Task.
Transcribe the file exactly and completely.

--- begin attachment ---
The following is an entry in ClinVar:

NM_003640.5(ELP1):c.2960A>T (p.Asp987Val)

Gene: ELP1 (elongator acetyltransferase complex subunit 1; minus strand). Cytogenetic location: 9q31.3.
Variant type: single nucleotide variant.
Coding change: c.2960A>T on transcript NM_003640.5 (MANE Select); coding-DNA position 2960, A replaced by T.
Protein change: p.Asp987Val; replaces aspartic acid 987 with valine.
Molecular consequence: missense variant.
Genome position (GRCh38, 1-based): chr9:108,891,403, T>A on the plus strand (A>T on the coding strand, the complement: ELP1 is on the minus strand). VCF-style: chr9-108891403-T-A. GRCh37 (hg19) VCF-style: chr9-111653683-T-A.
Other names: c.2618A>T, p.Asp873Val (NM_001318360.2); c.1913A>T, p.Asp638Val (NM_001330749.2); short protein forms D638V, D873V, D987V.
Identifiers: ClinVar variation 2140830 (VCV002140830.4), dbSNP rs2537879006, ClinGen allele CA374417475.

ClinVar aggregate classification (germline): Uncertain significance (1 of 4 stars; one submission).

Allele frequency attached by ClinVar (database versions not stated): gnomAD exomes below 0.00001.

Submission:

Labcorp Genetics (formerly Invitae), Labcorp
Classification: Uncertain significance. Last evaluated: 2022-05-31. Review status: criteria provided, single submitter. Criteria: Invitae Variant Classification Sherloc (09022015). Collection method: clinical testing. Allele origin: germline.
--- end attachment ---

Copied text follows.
The following is an entry in ClinVar:

NM_003640.5(ELP1):c.2960A>T (p.Asp987Val)

Gene: ELP1 (elongator acetyltransferase complex subunit 1; minus strand). Cytogenetic location: 9q31.3.
Variant type: single nucleotide variant.
Coding change: c.2960A>T on transcript NM_003640.5 (MANE Select); coding-DNA position 2960, A replaced by T.
Protein change: p.Asp987Val; replaces aspartic acid 987 with valine.
Molecular consequence: missense variant.
Genome position (GRCh38, 1-based): chr9:108,891,403, T>A on the plus strand (A>T on the coding strand, the complement: ELP1 is on the minus strand). VCF-style: chr9-108891403-T-A. GRCh37 (hg19) VCF-style: chr9-111653683-T-A.
Other names: c.2618A>T, p.Asp873Val (NM_001318360.2); c.1913A>T, p.Asp638Val (NM_001330749.2); short protein forms D638V, D873V, D987V.
Identifiers: ClinVar variation 2140830 (VCV002140830.4), dbSNP rs2537879006, ClinGen allele CA374417475.

ClinVar aggregate classification (germline): Uncertain significance (1 of 4 stars; one submission).

Allele frequency attached by ClinVar (database versions not stated): gnomAD exomes below 0.00001.

Submission:

Labcorp Genetics (formerly Invitae), Labcorp
Classification: Uncertain significance. Last evaluated: 2022-05-31. Review status: criteria provided, single submitter. Criteria: Invitae Variant Classification Sherloc (09022015). Collection method: clinical testing. Allele origin: germline.